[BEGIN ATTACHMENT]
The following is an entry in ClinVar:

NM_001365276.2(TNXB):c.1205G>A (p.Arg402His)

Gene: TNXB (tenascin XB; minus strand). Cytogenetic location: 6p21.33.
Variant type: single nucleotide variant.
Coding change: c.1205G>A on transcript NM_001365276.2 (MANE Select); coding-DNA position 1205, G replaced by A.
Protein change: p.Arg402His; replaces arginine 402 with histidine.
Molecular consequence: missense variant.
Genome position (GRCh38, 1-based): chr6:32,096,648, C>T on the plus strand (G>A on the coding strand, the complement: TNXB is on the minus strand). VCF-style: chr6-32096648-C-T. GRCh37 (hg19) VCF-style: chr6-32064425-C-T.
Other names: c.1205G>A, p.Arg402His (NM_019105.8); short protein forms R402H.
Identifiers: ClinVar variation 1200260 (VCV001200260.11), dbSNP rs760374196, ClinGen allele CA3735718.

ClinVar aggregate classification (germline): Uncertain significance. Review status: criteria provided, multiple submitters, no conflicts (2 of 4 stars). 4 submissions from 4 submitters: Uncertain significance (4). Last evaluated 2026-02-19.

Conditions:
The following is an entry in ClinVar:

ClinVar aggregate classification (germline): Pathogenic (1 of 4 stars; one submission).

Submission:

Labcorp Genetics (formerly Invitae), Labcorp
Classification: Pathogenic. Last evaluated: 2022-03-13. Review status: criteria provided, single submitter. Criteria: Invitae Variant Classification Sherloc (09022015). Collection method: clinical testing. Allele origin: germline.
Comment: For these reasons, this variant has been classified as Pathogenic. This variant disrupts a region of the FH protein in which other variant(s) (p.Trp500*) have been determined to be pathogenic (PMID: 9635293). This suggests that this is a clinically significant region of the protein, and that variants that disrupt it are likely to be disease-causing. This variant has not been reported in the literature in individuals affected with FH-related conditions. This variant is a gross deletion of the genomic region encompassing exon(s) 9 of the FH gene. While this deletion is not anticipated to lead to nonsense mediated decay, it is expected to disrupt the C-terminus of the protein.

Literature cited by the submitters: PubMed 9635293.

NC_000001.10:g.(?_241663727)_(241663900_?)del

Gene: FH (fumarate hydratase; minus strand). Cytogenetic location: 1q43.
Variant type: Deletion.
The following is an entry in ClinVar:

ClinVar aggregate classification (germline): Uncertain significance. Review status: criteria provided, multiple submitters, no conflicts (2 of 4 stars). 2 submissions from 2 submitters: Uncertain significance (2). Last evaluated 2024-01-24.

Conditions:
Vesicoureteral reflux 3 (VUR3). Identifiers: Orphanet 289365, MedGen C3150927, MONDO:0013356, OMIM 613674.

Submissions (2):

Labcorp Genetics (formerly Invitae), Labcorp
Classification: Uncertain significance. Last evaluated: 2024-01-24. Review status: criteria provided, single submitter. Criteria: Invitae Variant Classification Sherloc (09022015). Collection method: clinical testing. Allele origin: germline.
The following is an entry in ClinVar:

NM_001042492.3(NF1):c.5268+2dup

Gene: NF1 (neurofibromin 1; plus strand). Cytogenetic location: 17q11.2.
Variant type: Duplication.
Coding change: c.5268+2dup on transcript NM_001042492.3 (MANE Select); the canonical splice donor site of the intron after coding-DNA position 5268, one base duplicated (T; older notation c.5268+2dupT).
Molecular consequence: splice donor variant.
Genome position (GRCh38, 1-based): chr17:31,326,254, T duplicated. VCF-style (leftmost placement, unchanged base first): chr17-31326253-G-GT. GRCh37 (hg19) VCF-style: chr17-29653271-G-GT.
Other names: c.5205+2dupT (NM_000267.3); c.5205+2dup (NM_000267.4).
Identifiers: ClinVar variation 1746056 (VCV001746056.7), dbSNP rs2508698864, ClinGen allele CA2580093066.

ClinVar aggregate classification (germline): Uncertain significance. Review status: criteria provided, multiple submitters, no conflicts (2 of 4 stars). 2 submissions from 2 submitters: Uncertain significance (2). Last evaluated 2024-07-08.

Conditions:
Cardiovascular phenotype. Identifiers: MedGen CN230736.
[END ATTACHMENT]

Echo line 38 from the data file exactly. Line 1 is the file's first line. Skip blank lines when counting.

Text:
Identifiers: ClinVar variation 1746056 (VCV001746056.7), dbSNP rs2508698864, ClinGen allele CA2580093066.